Economic Botany Interview Questions & Answers

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Economic Botany Interview Questions & Answers

Economic botany is the study of the association among people (persons and cultures) and plants. If you are interested in the Environment subjects that to on the plants then this Economic Botany is the job you can apply. To clear any interview one must work hard on all the topics. So in order to help you to get your desired Economic Botany jobs we have framed all type on Economic botany Interview Question and Answers on our site page. There may companies that offer job roles like Coordinator of Digital Learning, Museum Curator I, Program Naturalist, Ecologist, Technical Executive, and Adjunct Faculty – Agriculture along with this there are many other roles also. For more details on Economic Botany jobs and interview question visit our Website Wisdomjobs Economic botany page.

Economic Botany Interview Questions

Economic Botany Interview Questions
    1. Question 1. How Does Caffeine Effect Plant Growth?

      Answer :Minerals like potassium are often found alongside caffeine when it occurs in plant sources like coffee beans, and that could help the plant grow faster. However, the caffeine itself would be unlikely to have any affect on the plant’s rate of growth. I tested it and the plant grew at normal rate but the leaves were more wrinkly and browner

    2. Question 2. How Do You Determine If A Molecule Is Polar Or Non-polar?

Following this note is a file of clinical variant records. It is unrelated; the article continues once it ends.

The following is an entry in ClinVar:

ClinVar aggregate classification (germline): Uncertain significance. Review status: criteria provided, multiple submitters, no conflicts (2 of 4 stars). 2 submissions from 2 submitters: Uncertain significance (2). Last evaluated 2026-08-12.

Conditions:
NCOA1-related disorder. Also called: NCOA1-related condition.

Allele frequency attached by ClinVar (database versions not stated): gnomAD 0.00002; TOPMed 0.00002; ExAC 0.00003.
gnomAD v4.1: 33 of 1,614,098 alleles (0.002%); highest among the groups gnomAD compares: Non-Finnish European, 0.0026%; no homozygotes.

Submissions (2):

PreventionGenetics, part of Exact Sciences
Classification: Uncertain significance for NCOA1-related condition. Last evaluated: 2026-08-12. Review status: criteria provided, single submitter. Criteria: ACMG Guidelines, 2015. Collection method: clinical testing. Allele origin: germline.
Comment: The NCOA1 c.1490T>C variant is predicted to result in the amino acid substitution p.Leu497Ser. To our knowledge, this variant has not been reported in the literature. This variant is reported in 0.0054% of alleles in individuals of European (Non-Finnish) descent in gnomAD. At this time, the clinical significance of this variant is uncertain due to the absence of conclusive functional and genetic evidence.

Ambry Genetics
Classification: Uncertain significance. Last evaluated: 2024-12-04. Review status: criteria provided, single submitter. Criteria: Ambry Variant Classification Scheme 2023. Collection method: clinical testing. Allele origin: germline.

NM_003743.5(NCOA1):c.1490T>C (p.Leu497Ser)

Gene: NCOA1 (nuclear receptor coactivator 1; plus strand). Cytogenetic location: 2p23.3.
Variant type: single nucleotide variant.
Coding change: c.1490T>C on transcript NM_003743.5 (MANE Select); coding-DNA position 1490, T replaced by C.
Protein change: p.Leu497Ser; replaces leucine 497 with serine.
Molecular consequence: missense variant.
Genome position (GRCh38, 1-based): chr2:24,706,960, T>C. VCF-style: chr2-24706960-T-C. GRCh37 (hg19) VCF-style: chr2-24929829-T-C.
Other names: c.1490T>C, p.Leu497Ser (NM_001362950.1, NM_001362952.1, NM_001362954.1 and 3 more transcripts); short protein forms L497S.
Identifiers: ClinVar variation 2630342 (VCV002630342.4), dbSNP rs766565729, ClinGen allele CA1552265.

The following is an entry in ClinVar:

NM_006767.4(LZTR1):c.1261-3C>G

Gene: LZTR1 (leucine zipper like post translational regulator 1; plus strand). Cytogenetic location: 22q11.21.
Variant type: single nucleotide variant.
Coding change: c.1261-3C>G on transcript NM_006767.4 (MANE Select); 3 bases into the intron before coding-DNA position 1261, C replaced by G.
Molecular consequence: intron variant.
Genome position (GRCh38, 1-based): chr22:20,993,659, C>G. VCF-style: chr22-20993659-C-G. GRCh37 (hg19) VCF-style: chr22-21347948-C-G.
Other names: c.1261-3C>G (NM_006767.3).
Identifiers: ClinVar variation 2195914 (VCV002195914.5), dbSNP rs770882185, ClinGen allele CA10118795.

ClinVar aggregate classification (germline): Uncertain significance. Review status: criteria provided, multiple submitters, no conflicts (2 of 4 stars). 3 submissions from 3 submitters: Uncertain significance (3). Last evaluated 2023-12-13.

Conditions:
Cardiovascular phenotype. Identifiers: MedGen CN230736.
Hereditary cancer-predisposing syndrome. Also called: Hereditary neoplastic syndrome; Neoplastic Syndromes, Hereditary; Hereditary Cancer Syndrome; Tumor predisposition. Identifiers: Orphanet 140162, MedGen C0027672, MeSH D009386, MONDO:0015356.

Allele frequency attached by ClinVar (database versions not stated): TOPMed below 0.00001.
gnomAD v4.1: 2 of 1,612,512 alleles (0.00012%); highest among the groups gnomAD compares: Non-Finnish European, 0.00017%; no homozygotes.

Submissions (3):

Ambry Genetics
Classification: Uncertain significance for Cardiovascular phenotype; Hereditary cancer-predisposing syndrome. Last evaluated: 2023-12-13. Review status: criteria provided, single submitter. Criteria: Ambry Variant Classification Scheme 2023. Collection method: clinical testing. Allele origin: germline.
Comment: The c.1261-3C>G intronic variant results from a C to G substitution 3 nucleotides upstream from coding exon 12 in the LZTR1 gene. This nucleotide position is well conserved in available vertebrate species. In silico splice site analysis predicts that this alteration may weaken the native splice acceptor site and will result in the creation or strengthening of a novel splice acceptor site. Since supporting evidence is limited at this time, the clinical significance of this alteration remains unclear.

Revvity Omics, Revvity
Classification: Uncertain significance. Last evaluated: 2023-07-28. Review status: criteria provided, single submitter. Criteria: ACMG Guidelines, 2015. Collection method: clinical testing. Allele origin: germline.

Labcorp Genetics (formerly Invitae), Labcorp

Answer :

      A polar molecule is a molecule that has a net dipole moment due to its having unsymmetrical polar bonds.Two factors go into determining if a molecule is a polar. To determine if a molecule (or ion) is polar or non-polar,

      you must determine both factors:

      1. The polarity of the individual bonds in the molecule;
      2. The shape or geometry of the molecule

    3. Question 3. What Is The Difference Between Xylem And Phloem?

      Answer :

      Both xylem and phloem are vascular tissues found in a plant. Xylem is a tubular structure, which is responsible for water transport from the roots towards all of the parts of the plant. Phloem is also a tubular structure, which, on the other hand, is responsible for the transportation of food and other nutrients needed by plant.

    4. Question 4. What Is A Characteristic Feature Of A Carrier Protein In A Plasma Membrane?

      Answer :

      Carrier proteins are globular proteins which are specific it their action and thus regulate the entry and exit of particles into the cell. They help in the conduction of ionic substances and polar substances

    5. Question 5. What Are Living And Nonliving Reservoirs?

      Answer :

      Viruses are both living as well as non-living. They have reservoirs of genes. A single nucleotide is a unit of gene. Viral genes make use of host raw material (non-living elements/organic moieties/ water etc.,) including elements to synthesize organic molecules or macromolecules. Subsequently, viruses replicate themselves thereby reproduce within the living cells.

      On crystallization, they become non-living and can stay in this state for years until they enter again into a living host to multiply. Certain plant viruses are transmitted to the progeny through seeds. Viruses evolve as any other living being. Therefore, now virus names are written in italics like binomial/trinomial names similar to scientific name of any other living organism i.e. Tobacco mosaic virus.

    6. Question 6. What Are Analogies For Centrioles?

      Answer :

      A Centriole is like a straw because they both are tubesthat let things get from one end to the other end. The centriole has a round look to it because it is made from nine triplets of microtubules that make a straw-like look.

    7. Question 7. What Is An Analogy For A Smooth Endoplasmic Reticulum?